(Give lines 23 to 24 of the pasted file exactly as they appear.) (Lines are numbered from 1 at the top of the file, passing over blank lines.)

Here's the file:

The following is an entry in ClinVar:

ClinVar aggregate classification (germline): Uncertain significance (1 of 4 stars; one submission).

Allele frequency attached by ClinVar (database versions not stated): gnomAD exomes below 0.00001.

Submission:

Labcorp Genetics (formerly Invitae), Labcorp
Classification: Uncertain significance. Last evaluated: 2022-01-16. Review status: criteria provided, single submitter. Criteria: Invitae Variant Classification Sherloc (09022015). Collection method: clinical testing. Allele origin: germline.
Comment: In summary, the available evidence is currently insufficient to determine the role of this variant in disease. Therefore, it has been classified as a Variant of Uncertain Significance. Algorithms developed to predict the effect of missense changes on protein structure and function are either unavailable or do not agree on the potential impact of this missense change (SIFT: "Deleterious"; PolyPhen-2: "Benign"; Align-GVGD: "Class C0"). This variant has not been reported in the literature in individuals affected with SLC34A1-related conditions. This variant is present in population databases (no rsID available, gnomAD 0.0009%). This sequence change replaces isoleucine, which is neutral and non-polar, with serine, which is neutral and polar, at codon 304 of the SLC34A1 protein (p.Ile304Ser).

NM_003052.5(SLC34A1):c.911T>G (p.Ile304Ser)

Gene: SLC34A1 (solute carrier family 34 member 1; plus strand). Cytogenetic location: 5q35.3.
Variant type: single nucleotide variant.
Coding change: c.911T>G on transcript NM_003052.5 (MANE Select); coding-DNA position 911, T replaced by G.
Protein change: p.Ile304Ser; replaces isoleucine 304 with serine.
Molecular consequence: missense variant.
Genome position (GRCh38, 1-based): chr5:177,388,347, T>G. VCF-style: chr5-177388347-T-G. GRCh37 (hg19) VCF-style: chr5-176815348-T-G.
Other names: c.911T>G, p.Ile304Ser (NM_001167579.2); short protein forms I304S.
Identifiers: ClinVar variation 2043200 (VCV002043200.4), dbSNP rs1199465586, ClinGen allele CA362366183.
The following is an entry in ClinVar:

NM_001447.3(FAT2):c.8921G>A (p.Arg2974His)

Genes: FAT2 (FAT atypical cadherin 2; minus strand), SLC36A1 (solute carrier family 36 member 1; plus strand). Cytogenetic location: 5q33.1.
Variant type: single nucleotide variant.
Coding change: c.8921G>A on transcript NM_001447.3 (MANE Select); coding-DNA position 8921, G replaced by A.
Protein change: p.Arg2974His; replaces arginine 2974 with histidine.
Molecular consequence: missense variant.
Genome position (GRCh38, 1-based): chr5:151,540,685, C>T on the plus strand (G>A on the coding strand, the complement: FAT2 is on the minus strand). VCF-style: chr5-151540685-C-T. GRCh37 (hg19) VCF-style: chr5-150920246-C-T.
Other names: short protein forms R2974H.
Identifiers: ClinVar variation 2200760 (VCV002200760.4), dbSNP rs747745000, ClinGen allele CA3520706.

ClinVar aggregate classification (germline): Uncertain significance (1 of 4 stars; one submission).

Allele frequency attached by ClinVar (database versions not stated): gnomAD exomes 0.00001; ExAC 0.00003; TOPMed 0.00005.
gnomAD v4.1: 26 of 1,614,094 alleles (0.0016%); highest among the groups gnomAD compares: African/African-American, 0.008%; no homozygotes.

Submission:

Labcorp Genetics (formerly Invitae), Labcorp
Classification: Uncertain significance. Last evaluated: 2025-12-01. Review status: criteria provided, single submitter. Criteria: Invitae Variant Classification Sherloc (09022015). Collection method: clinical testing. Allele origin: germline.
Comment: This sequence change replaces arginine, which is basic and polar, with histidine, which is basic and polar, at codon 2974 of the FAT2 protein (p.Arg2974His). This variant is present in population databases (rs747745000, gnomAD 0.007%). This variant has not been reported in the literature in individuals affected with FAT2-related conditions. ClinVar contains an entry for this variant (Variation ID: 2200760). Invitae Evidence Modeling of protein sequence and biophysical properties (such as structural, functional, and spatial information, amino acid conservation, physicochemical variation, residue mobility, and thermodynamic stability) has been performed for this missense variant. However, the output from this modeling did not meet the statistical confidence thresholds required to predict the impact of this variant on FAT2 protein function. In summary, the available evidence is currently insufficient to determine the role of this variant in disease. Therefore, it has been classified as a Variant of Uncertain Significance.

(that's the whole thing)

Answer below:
Molecular consequence: missense variant.
Genome position (GRCh38, 1-based): chr5:151,540,685, C>T on the plus strand (G>A on the coding strand, the complement: FAT2 is on the minus strand). VCF-style: chr5-151540685-C-T. GRCh37 (hg19) VCF-style: chr5-150920246-C-T.